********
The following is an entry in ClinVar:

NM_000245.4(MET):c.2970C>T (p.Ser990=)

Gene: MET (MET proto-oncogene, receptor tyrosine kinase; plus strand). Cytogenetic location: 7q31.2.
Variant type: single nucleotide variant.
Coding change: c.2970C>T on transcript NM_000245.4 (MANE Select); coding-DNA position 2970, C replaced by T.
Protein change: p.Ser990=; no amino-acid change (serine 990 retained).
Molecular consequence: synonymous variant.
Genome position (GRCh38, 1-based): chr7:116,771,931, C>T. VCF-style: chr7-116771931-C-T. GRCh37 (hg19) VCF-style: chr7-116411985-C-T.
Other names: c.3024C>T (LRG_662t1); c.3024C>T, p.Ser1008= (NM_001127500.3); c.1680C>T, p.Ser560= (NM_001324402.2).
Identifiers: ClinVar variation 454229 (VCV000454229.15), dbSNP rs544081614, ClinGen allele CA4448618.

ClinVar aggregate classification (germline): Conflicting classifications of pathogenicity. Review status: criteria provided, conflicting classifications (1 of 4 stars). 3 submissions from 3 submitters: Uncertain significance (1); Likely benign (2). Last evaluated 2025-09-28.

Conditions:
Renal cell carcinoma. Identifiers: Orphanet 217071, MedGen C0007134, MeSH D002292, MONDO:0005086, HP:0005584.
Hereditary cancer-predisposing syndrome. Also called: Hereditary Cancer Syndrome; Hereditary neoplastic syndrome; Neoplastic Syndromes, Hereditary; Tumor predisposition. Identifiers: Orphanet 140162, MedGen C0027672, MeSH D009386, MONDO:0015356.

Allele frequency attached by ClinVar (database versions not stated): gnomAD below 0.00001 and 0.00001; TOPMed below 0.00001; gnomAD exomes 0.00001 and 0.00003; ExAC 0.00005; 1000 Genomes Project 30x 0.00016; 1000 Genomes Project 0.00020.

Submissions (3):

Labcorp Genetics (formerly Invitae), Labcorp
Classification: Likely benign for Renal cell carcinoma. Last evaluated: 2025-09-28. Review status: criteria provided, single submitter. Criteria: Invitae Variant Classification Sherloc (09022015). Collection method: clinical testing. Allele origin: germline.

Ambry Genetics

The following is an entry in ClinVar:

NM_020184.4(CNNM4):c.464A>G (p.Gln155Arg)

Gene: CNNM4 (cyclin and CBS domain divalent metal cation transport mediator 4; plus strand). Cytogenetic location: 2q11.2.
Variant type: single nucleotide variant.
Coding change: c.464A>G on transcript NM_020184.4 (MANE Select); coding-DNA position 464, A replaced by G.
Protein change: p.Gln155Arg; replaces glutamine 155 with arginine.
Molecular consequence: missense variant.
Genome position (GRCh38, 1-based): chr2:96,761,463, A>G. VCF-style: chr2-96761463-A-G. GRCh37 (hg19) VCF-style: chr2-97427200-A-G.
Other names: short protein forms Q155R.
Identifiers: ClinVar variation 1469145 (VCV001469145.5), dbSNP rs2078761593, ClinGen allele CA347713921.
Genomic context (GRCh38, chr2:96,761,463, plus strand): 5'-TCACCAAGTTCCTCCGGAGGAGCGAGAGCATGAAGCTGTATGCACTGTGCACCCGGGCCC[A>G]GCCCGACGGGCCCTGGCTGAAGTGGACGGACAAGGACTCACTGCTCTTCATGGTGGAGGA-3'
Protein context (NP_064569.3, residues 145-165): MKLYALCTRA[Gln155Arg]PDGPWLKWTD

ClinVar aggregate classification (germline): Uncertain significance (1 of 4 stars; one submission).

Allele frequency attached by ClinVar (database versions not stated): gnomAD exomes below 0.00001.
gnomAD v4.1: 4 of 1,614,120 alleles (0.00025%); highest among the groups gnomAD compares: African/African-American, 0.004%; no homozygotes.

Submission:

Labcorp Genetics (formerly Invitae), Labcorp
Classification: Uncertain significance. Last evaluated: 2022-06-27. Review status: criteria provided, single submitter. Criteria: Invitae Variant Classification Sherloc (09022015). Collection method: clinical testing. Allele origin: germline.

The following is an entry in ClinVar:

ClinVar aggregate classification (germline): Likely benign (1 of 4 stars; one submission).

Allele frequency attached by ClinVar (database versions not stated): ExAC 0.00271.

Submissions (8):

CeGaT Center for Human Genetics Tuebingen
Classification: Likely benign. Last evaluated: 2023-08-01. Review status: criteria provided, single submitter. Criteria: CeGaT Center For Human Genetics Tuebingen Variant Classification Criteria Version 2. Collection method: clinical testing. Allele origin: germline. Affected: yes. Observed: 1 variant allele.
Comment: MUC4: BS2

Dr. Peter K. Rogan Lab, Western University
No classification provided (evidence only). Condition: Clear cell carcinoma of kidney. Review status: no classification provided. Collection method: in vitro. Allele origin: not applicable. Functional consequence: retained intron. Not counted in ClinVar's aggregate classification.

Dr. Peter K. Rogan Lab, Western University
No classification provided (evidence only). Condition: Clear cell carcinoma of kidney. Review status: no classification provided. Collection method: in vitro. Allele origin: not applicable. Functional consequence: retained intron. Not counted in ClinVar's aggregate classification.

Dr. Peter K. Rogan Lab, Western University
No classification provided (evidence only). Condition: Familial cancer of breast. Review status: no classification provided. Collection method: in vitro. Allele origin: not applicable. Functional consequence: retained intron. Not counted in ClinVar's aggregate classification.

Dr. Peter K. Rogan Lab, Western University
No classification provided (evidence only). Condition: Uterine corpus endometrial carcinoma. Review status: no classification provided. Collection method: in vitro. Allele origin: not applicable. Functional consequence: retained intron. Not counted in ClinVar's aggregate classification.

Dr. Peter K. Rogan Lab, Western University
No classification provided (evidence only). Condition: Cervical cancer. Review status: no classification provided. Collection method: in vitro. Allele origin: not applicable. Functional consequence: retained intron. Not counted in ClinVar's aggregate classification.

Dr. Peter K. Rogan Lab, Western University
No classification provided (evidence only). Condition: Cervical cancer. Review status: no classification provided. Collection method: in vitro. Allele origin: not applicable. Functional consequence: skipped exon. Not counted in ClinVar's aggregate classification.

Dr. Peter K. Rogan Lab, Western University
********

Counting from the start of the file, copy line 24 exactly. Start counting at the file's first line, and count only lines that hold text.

Coding change: c.464A>G on transcript NM_020184.4 (MANE Select); coding-DNA position 464, A replaced by G.